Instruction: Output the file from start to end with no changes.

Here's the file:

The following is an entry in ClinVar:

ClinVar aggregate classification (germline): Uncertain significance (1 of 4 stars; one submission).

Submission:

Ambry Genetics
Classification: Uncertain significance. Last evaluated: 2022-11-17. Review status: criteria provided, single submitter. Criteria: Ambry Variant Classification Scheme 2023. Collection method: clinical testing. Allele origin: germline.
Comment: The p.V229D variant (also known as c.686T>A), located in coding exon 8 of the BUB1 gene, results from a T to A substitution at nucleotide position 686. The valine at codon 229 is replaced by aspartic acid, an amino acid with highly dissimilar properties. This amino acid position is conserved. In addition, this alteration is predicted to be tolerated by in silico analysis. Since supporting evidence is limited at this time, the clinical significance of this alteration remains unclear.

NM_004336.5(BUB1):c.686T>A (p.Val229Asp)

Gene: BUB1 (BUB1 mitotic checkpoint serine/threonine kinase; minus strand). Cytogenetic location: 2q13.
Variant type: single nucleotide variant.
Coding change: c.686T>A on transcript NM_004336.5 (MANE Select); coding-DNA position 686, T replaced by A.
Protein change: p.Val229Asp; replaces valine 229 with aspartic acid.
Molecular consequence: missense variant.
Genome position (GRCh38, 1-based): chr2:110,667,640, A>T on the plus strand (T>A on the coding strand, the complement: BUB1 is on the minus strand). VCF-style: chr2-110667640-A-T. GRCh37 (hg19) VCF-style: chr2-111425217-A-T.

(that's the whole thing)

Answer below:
The following is an entry in ClinVar:

ClinVar aggregate classification (germline): Uncertain significance (1 of 4 stars; one submission).

Submission:

Ambry Genetics
Classification: Uncertain significance. Last evaluated: 2022-11-17. Review status: criteria provided, single submitter. Criteria: Ambry Variant Classification Scheme 2023. Collection method: clinical testing. Allele origin: germline.
Comment: The p.V229D variant (also known as c.686T>A), located in coding exon 8 of the BUB1 gene, results from a T to A substitution at nucleotide position 686. The valine at codon 229 is replaced by aspartic acid, an amino acid with highly dissimilar properties. This amino acid position is conserved. In addition, this alteration is predicted to be tolerated by in silico analysis. Since supporting evidence is limited at this time, the clinical significance of this alteration remains unclear.

NM_004336.5(BUB1):c.686T>A (p.Val229Asp)

Gene: BUB1 (BUB1 mitotic checkpoint serine/threonine kinase; minus strand). Cytogenetic location: 2q13.
Variant type: single nucleotide variant.
Coding change: c.686T>A on transcript NM_004336.5 (MANE Select); coding-DNA position 686, T replaced by A.
Protein change: p.Val229Asp; replaces valine 229 with aspartic acid.
Molecular consequence: missense variant.
Genome position (GRCh38, 1-based): chr2:110,667,640, A>T on the plus strand (T>A on the coding strand, the complement: BUB1 is on the minus strand). VCF-style: chr2-110667640-A-T. GRCh37 (hg19) VCF-style: chr2-111425217-A-T.